Get help today 888-319-2606 or sign up for 24/7 text support.
American Addiction Centers National Rehabs Directory

Finding Your Own Balance in Sobriety

The first step in recovering from any addiction is to admit there’s a problem, and it’s become unmanageable. It can be a crushing blow to our egos admitting that we’ve lost control. But the truth doesn’t change, our willingness to face it does. It’s only then that we can truly see just how imbalanced our lives have become.

Without doing some serious work, life after rehab can quickly spiral out of control. Evidence of that chaos is pretty easy to spot. That stack of unopened mail getting taller each day like a newly constructed skyscraper. All those phone messages from family and friends that feels way too overwhelming to return. Those student loans that are in default collecting a high interest. Or the apartment you can’t seem to clean and, therefore, never invite anyone over to…further isolating yourself from the world.

Balance is Your Saving Grace

What about navigating the social scene when you leave rehab? Once you’re released from the juggernaut of addiction and tossed back into the “real” world, then what?

It’s all about balance; finding what works best for you and sticking to a sober game plan. Here are 5 valuable tips that are sure to help you find balance in life…without relying on drugs or alcohol as a crutch.

First Things First

Set aside small increments of time for each daily task. Start by opening three pieces of mail. If what’s inside causes that dreadful sinking feeling in your stomach, stop and call a sober friend, family member or therapist. If the mail’s too much, move on to something else…cleaning, for example. Start with the smallest room of your house – like the bathroom – then treat yourself to a hot bath.

Learning how to break life’s day-to-day tasks into smaller manageable accomplishments is vital to any sober alcoholic or drug addict at any stage of sobriety. No matter how insurmountable the wreckage seems, it’s very possible to clear it all up, just not in one day. We build sober reference but not picking up one day at a time and staying sober through the uncomfortable feelings.

Create a Schedule

Scattered, anxious and overwhelmed are just a few of the many ways we can wake up. Creating a realistic schedule for the day or week ahead is a great way to bring some much-needed balance to your life. Get it out of your head and put it down on paper. Here’s what a manageable sober schedule might look like:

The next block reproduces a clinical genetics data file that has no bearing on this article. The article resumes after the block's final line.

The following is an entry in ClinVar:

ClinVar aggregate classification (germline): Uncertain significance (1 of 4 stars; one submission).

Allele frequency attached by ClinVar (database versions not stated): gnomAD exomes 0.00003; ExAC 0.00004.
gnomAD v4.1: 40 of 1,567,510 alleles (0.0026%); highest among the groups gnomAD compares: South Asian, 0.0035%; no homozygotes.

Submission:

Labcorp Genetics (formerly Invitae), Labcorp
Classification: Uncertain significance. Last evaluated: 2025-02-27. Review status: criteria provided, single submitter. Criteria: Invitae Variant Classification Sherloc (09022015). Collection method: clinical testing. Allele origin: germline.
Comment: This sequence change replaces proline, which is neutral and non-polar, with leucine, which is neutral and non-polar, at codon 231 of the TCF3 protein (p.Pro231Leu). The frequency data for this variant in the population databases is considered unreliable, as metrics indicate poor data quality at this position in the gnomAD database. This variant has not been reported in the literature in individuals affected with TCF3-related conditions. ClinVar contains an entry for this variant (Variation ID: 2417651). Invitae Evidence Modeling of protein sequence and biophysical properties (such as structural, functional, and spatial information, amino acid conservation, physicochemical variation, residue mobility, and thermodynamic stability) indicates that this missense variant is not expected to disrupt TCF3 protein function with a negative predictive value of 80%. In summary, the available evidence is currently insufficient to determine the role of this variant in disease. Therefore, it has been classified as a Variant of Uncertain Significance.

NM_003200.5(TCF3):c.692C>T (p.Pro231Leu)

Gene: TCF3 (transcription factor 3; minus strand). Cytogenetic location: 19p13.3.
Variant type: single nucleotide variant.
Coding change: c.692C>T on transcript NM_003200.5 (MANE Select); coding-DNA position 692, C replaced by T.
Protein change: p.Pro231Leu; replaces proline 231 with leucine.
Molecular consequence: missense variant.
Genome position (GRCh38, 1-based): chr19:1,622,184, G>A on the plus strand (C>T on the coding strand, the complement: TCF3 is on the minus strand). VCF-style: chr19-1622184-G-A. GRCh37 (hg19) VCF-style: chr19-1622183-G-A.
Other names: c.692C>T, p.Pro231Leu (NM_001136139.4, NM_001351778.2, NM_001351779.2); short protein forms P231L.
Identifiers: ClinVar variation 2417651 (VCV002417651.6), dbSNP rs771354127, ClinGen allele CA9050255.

• Wake up and meditate
  • Start the coffee and take a shower
  • Make/pack yourself a lunch and go to work
  • Lunchtime – go to the bank, make a phone call or just sit in the park and regroup
  • After work, go to a 12-step meeting, meet up with a sober friend for dinner or head home and get busy cooking a nourishing meal and sifting through more mail
  • Downtime is vital before you go to bed; learn how to decompress and enjoy doing it


Part of creating a balanced life in sobriety is taking care of your body. That means it’s time to schedule that physical you’ve put off and make an appointment to see a dentist. Or maybe you can’t see very well anymore and you need to go to the eye doctor.

No matter your physical ailments, now’s the time to focus on healing and wellbeing. Plus, this is a great way to practice self-forgiveness; you need to be sure that you’re treating yourself the way you would treat a newly sober friend. You’ll be surprised how much energy this frees up in you.

Don’t Save Face

So many newly-sober addicts spend their time trying to act like they’ve got it all together. Everything looks calm, cool and collected on the surface; meanwhile, things are falling apart on the inside.

Creating balance in your social interactions is key to your sobriety. Don’t wear yourself out trying to be the social butterfly that alcohol or drugs have allowed you to be in the past. Trying to keep up with others could prove to be detrimental to your sobriety.

What Would Suze Orman Do?

One of the best “perks” of sobriety is saving money. Now that you’re not spending all that cash on booze and bags – or you’ve substituted shopping for martinis – a solid financial plan is a great way to create balance in your new sober life.

So, what should you do with all that extra money? Start by making a realistic monthly budget and follow it. You might even want to meet with a financial guru and discuss how to go about planning a secure future. This will alleviate stress and show you how to use that funding to create a more balanced life.

Additional Reading: Sober and Unemployed? 5 Helpful Job Hunting Tips

Was this page helpful?
Thank you for your feedback.

American Addiction Centers (AAC) is committed to delivering original, truthful, accurate, unbiased, and medically current information. We strive to create content that is clear, concise, and easy to understand.

Read our full editorial policy

While we are unable to respond to your feedback directly, we'll use this information to improve our online help.